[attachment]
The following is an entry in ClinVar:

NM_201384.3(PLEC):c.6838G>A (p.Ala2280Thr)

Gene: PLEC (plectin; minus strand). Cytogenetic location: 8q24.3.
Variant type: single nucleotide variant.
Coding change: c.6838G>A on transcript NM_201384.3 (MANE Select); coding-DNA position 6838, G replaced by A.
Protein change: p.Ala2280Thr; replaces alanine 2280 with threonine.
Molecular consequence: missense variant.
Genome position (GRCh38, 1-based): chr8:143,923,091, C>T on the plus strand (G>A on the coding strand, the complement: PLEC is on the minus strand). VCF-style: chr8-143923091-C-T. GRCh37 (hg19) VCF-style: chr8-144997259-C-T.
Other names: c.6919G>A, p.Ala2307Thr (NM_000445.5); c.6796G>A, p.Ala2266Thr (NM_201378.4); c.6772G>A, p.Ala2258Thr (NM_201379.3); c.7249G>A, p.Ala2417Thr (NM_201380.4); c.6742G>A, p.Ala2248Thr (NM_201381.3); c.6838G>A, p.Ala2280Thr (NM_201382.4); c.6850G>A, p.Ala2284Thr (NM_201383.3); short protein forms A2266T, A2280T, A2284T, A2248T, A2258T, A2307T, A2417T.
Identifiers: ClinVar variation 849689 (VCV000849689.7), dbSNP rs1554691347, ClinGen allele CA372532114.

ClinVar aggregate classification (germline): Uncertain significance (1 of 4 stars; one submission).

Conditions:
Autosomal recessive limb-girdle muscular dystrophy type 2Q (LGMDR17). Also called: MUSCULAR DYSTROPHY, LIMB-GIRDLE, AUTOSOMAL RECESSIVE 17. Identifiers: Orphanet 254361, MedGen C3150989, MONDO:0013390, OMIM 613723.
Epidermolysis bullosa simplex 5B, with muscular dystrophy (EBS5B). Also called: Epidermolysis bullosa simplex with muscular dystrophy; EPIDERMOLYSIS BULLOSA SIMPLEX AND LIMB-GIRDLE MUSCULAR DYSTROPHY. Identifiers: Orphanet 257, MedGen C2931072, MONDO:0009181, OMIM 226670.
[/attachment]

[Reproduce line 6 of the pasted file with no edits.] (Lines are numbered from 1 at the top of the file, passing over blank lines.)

Protein change: p.Ala2280Thr; replaces alanine 2280 with threonine.